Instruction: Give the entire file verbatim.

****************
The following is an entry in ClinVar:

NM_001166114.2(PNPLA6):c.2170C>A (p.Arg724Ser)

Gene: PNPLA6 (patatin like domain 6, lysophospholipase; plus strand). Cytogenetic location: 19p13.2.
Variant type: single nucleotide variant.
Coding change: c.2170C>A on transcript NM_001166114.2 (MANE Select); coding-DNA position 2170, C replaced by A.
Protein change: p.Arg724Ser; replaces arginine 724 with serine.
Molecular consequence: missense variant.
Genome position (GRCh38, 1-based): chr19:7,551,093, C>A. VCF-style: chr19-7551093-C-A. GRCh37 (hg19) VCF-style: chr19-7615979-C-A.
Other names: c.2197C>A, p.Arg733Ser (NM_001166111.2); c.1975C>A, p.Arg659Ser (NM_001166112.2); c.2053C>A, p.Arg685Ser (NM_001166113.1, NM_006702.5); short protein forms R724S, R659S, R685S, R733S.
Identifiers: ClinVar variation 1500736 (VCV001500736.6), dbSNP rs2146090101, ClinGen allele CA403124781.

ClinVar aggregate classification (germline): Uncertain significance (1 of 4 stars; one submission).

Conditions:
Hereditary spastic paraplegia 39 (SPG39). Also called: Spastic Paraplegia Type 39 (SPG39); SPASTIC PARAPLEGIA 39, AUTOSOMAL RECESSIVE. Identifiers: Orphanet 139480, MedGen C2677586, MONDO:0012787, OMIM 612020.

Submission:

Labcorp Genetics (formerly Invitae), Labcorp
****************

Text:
The following is an entry in ClinVar:

NM_001166114.2(PNPLA6):c.2170C>A (p.Arg724Ser)

Gene: PNPLA6 (patatin like domain 6, lysophospholipase; plus strand). Cytogenetic location: 19p13.2.
Variant type: single nucleotide variant.
Coding change: c.2170C>A on transcript NM_001166114.2 (MANE Select); coding-DNA position 2170, C replaced by A.
Protein change: p.Arg724Ser; replaces arginine 724 with serine.
Molecular consequence: missense variant.
Genome position (GRCh38, 1-based): chr19:7,551,093, C>A. VCF-style: chr19-7551093-C-A. GRCh37 (hg19) VCF-style: chr19-7615979-C-A.
Other names: c.2197C>A, p.Arg733Ser (NM_001166111.2); c.1975C>A, p.Arg659Ser (NM_001166112.2); c.2053C>A, p.Arg685Ser (NM_001166113.1, NM_006702.5); short protein forms R724S, R659S, R685S, R733S.
Identifiers: ClinVar variation 1500736 (VCV001500736.6), dbSNP rs2146090101, ClinGen allele CA403124781.

ClinVar aggregate classification (germline): Uncertain significance (1 of 4 stars; one submission).

Conditions:
Hereditary spastic paraplegia 39 (SPG39). Also called: Spastic Paraplegia Type 39 (SPG39); SPASTIC PARAPLEGIA 39, AUTOSOMAL RECESSIVE. Identifiers: Orphanet 139480, MedGen C2677586, MONDO:0012787, OMIM 612020.

Submission:

Labcorp Genetics (formerly Invitae), Labcorp